The autumn edition of Windsock Worldwide contains the usual interesting mix of WW1 modelling and reference articles.
Lance Kriegís Modelling Master Class takes a fresh turn with the start of a new series dealing with airframes. This first instalment deals with the basics, giving an overview of the pros and cons of various media in different scales, along with general techniques for depicting fabric covered surfaces. There are very useful illustrated step by step instructions for each method.
I find Lanceís approach really useful, because he doesnít dictate how to tackle things, or even limit himself to his own personal approach to modelling challenges. Instead, he outlines the points to be considered and illustrates various techniques with examples from some of the best early aviation modellersí work. And the examples he has chosen for part one of what promises to be an extended series covering various aspects of building model airframes are really spectacular - be they Ken Foranís 1:16 masterpieces, or a number of models by Alberto Casirati which display a level of detail that most of us would be pleased with in 1:48 or even 1:32 - yet turn out to be just 1:72! Quite incredible work all round.
If the models in the Master Class didnít provide enough inspiration, Readersí Gallery and a report from the IPMS Nationals held last August in Phoenix surely will - there are really fine models to savour on display.
Turning to full-sized aircraft, this issue features two articles on outstanding modern-day reproductions; Fred Murrinís gorgeous Sopwith Pup, and Mikael Carlsonís Fokker Dr.1. Both builds are meticulous in their quest for authenticity and the articles contain many useful photos for modellers.
The centre of the magazine is once again a tribute to the late-lamented Ian Stair, with another Rara Avis from his unique collection. This time itís the BFW N.1 - an experimental single engine triplane night bomber. Thereís a good set of 1:72 plans along with a section of an original works drawing, and the beauty for anyone wanting to undertake a scratch build of this unusual aircraft is that itís so rare itís probably not likely to be released as a short-run kit, let alone be touched by one of ďmajorsĒ.
Archive always holds a few surprises, but this issueís set of photos from Jan Forsgren must surely be among the most unusual for some time - a collection of images of French WW1 aircraft operating in Siam after the war. With both exterior and workshop shots, thereís plenty of inspiration for some truly unique models.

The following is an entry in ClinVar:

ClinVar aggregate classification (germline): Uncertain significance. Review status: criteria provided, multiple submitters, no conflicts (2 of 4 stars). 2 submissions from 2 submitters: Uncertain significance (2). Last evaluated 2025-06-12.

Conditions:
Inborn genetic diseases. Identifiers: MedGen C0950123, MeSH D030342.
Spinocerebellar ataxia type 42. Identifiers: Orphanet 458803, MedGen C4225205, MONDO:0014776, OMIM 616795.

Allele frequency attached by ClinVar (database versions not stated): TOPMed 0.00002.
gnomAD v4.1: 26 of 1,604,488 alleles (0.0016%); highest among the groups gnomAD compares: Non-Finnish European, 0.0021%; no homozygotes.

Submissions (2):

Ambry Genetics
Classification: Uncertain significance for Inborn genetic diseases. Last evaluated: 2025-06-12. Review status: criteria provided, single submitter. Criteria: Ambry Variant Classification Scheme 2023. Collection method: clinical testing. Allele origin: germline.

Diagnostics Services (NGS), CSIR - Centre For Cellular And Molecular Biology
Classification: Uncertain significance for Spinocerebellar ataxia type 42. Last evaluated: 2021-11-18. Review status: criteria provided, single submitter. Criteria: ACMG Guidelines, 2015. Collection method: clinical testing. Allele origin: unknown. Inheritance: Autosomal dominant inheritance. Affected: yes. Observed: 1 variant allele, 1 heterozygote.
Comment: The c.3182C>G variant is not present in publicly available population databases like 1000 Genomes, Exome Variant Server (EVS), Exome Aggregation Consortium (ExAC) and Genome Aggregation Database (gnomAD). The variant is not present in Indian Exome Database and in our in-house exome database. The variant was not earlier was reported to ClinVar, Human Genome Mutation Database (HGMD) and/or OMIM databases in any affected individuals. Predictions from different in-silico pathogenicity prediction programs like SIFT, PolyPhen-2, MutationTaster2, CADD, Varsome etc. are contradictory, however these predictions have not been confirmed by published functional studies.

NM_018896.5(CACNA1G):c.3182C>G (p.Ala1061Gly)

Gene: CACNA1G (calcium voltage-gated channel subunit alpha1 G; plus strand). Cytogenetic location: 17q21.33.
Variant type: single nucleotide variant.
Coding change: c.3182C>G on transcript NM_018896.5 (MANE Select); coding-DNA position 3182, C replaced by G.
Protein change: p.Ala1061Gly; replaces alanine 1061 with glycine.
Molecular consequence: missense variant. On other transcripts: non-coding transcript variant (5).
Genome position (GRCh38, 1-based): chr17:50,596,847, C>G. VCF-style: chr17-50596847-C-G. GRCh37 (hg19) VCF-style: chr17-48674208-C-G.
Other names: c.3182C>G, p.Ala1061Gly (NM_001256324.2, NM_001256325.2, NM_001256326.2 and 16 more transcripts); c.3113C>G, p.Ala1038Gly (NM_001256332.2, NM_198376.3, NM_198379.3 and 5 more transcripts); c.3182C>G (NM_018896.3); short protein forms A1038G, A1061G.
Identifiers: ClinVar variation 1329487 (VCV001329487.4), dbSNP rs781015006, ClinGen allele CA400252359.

Rodenís new 1:32 Sopwith Triplane has understandably got Tripehound fans really excited, and this edition of Windsock features a very useful reference section: a trio of Ronny Barís excellent profiles, followed by two pages of colour photos of the Shuttleworth collectionís airworthy reproduction and the RAF Museumís Oakley-built original.
Topping and tailing the magazine, Logbook Entries and Kitbag look at whatís new in the world of early aviation publications and modelling, the latter including Rodenís DH9 and Eduardís Nieuport 17 in 1:48, along with a variety of aftermarket accessories and tools. Just too late for this issue were Rodenís 1:32 Sopwith Triplane, and the !:48 Pup and Gotha from Aeroclub and Hippo - so thatís all the more reason to grab the next issue!
Albatros Productions' Windsock Worldwide bi-monthly magazine is something of a must for modellers of early aviation, with the kind of content that you simply donít find in other modelling publications. Highly recommended.
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Highs: Excellent reviews and feature articles on WW1 and early aviation modelling in general.Lows:Verdict: Windsock Worldwide offers just the kind of specialist coverage that serious WW1 modllers require, but is all too often lacking in general interest modelling magazines.
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About Rowan Baylis (Merlin) FROM: NO REGIONAL SELECTED, UNITED KINGDOM
I've been modelling for about 40 years, on and off. While I'm happy to build anything, my interests lie primarily in 1/48 scale aircraft. I mostly concentrate on WW2 subjects, although I'm also interested in WW1, Golden Age aviation and the early Jet Age - and have even been known to build the occas...